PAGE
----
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A Preliminary Investigation of Rare Variants Associated With Genetic Risk for PTSD in a Natural Disaster-Exposed Adolescent Sample

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A Preliminary Investigation of Rare Variants Associated With Genetic Risk for PTSD in a Natural Disaster-Exposed Adolescent Sample

Christina M Sheerin et al. Eur J Psychotraumatol.

Abstract

Background: Posttraumatic stress disorder (PTSD) involves a complex interaction of biological, psychological, and social factors. Numerous studies have demonstrated genetic variation associated with the development of PTSD, primarily in adults. However, the contribution of low frequency and rare genetic variants to PTSD is unknown to date. Moreover, there is limited work on genetic risk for PTSD in child and adolescent populations. Objective: This preliminary study aimed to identify the low frequency and rare genetic variation that contributes to PTSD using an exome array. Method: This post-disaster, adolescent sample (n = 707, 51% females, M age = 14.54) was assessed for PTSD diagnosis and symptom count following tornado exposure. Results: Gene-based models, covarying for ancestry principal components, age, sex, tornado severity, and previous trauma identified variants in four genes associated with diagnosis and 276 genes associated with symptom count (at p adj < .001). Functional class analyses suggested an association with variants in the nonsense class (nonsynonymous variant that results in truncation of, and usually non-functional, protein) with both outcomes. An exploratory gene network pathway analysis showed a great number of significant genes involved in brain and immune function, illustrating the usefulness of downstream examination of gene-based findings that may point to relevant biological processes. Conclusions: While further investigation in larger samples is warranted, findings align with extant PTSD literature that has identified variants associated with biological conditions such as immune function.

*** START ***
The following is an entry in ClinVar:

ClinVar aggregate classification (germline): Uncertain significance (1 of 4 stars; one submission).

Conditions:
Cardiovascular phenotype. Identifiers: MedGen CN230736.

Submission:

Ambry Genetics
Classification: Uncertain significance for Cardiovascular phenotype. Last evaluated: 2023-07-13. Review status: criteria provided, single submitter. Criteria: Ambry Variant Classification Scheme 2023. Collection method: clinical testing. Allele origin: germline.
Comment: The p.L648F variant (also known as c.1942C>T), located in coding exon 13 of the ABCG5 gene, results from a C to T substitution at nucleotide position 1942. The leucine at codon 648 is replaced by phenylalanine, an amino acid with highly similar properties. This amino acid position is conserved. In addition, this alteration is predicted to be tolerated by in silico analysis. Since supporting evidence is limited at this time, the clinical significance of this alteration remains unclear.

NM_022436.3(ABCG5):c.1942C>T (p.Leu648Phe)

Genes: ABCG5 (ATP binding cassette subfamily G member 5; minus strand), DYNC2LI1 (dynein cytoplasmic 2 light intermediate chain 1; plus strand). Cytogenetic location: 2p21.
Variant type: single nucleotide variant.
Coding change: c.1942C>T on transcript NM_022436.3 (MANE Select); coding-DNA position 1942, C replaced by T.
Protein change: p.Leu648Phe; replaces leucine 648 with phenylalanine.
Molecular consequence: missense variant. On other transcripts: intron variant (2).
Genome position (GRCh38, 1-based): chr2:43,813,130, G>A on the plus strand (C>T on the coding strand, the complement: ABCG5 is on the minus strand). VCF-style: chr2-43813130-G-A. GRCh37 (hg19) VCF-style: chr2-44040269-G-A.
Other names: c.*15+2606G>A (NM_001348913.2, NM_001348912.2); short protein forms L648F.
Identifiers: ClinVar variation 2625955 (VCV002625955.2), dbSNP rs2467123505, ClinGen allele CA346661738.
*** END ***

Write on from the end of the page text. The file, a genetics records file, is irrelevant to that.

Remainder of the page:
Keywords: PTSD; adolescent risk; exome array; natural disaster; rare variants.

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Grant support

The main study was supported by NIMH under Grant R01 MH081056 (PI: Ruggiero). The genetic component was supported by supplement grant from NIMH, MH081056-01S1 (PI: Amstadter). Dr Sheerin’s time is funded by NIAAA grant K01 AA025692; Dr Amstadter’s time is partially funded by NIAAA grant K02 AA023239; Dr Bountress’s time was funded by NIMH grant T32 MH018869. Funding sources had no involvement in the design, analysis of data, writing of the report, or decision to submit this manuscript

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